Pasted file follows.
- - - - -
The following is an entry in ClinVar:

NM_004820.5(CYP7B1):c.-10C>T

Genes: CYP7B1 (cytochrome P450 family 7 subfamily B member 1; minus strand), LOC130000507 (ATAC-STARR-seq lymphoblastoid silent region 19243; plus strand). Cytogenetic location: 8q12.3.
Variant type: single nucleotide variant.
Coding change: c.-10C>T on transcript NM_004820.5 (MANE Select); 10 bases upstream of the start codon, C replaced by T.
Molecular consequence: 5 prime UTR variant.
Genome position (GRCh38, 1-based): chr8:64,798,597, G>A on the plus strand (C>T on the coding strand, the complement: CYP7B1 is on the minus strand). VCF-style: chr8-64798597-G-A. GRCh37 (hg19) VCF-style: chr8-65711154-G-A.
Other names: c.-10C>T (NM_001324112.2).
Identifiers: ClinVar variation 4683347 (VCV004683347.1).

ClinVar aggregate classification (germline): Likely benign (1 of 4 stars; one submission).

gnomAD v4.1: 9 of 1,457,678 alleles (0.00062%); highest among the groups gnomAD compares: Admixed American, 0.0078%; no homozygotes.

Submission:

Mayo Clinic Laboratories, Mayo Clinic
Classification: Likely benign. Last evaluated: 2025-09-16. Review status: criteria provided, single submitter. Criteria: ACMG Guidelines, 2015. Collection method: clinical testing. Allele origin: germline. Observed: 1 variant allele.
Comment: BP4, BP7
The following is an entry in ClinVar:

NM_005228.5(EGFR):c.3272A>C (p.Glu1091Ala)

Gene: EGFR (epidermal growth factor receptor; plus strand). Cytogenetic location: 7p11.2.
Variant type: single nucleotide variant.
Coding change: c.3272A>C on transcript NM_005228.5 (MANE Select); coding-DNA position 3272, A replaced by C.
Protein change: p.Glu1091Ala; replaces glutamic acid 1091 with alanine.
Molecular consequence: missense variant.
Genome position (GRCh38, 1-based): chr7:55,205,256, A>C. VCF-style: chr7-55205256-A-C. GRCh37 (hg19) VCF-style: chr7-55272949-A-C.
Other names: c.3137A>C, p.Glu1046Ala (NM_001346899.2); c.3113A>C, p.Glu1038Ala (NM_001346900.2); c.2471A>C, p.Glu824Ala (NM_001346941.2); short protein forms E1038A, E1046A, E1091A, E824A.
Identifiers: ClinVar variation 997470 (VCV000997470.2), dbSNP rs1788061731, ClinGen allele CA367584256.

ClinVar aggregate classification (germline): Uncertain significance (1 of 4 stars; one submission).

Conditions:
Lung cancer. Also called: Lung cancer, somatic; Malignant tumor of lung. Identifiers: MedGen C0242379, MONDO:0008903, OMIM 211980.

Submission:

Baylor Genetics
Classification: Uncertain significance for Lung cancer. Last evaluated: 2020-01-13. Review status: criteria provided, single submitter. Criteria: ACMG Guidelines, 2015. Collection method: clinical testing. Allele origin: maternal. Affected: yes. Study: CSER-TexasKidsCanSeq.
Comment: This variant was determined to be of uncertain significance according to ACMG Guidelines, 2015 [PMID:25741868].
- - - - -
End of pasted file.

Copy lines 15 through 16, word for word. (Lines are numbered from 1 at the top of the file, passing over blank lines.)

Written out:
Comment: BP4, BP7
The following is an entry in ClinVar: